“just eat”

I’m on my eighth therapist now. And we are just about at the end of our time working together. “I think I may not be the best match for you”. Oh how many times I’ve heard that. It’s funny how therapists always seem to tell me this during my most vulnerable times.
I know that all I have to do is eat. If I can maintain my weight, I wouldn’t have to worry about finding a new therapist or receiving higher level of care. But why can’t I do it? Why can’t I just eat?

I read somewhere that an eating disorder is like a wool sweater. The wool keeps you warm from the cold outside, but then becomes uncomfortable as it begins to itch. It’s time to take the wool sweater off now, but for some reason, you don’t want to let it go.

I can see now that my eating disorder is hurting more than helping. But I am afraid to take it off. Who am I if I don’t have an eating disorder? How will I be able to survive the unknowns of the world without having the comfort of falling back to restricting, exercising and dieting?

I spent a lot of time pondering on these questions, since the answer lies at the root of change. What is it that motivates me to leave behind my eating disorder and pursue a life of recovery? For me, it is the concept of connection, knowledge and compassion. These are the values I hold closest to my heart. My life is nothing without the relationships I have that create it. Everyday I am lifted up and loved by family and friends, from both far and near. The thought of knowledge excites me. I yearn to continue learning, whether that be through classes, books or a career. Lastly, the idea of giving back to others, and ultimately being at a place where I am capable of expressing compassion to myself motivates me more than anything. I cannot live a life centered around these authentic values if I continue to engage with my eating disorder. It is for this reason, I continue to fight.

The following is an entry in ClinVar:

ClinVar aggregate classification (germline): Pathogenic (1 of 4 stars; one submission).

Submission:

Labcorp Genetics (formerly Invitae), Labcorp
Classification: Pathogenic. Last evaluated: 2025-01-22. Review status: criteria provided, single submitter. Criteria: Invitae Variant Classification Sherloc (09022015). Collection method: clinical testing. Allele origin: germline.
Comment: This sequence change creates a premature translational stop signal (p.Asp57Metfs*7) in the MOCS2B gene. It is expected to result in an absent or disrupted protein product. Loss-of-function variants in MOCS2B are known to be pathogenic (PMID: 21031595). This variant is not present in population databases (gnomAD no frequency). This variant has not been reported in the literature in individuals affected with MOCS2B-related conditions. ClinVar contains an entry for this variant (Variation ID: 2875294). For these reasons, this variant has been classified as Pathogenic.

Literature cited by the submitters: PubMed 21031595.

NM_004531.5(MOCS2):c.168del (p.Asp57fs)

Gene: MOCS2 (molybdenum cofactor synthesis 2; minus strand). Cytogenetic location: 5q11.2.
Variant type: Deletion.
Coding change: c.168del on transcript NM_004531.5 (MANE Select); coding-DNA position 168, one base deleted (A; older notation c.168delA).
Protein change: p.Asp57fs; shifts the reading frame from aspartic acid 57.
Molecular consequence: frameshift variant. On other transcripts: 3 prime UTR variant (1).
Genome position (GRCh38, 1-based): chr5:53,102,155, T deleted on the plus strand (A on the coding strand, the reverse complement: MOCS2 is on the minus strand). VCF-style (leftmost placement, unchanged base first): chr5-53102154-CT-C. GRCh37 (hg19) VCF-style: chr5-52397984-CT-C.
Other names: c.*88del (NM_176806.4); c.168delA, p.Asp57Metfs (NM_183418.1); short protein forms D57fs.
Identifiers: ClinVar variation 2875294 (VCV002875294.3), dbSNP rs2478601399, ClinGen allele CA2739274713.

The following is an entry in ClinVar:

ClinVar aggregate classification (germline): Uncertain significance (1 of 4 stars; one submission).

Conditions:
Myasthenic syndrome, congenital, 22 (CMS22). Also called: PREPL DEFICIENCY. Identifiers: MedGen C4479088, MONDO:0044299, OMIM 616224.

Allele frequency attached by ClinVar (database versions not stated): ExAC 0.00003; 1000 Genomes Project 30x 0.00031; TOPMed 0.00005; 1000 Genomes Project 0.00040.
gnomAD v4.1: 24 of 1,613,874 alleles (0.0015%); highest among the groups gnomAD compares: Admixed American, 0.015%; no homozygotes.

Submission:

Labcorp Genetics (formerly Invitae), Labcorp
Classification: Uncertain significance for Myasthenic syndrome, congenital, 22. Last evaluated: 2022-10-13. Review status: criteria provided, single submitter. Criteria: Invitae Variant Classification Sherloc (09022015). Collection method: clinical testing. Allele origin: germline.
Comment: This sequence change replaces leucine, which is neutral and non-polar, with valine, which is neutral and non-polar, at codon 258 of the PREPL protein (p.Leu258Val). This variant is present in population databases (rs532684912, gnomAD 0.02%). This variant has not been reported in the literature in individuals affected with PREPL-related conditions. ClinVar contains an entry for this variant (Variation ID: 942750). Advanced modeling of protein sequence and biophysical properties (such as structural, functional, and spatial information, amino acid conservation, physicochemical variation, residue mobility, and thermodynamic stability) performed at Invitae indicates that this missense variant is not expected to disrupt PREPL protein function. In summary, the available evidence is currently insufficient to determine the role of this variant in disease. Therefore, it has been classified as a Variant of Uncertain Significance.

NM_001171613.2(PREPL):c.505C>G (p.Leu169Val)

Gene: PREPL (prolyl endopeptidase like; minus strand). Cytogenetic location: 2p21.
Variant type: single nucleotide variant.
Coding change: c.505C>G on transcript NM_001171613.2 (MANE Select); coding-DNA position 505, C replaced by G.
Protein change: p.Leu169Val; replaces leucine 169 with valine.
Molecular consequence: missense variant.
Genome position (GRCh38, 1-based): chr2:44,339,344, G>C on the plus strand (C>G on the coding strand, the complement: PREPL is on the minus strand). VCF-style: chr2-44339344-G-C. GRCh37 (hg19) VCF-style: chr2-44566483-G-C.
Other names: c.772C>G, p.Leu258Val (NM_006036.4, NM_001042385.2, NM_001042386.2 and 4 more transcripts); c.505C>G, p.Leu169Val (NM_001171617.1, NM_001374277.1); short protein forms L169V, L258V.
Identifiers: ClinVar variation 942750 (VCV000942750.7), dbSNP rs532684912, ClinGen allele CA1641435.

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7 thoughts on ““just eat”

  1. “I can see now that my eating disorder is hurting more than helping. But I am afraid to take it off. Who am I if I don’t have an eating disorder? How will I be able to survive the unknowns of the world without having the comfort of falling back to restricting, exercising and dieting?”

    This speaks to my experience SO much, especially in terms of surviving unknowns. It’s been such a struggle for me to get comfortable with discomfort/unknowns/broken routines in recovery. The metaphor of a wool sweater is perfect. Looking for my “chenille sweater” of healthy comfort and warmth.

    Liked by 1 person

    1. It is comforting to know that someone can relate to this! It is definitely difficult to cope with stressors, but engaging in behaviors seems to solve absolutely nothing 😦 As tempting as it is to fall back, we have the strength to continue forward on a path of recovery!

      Like

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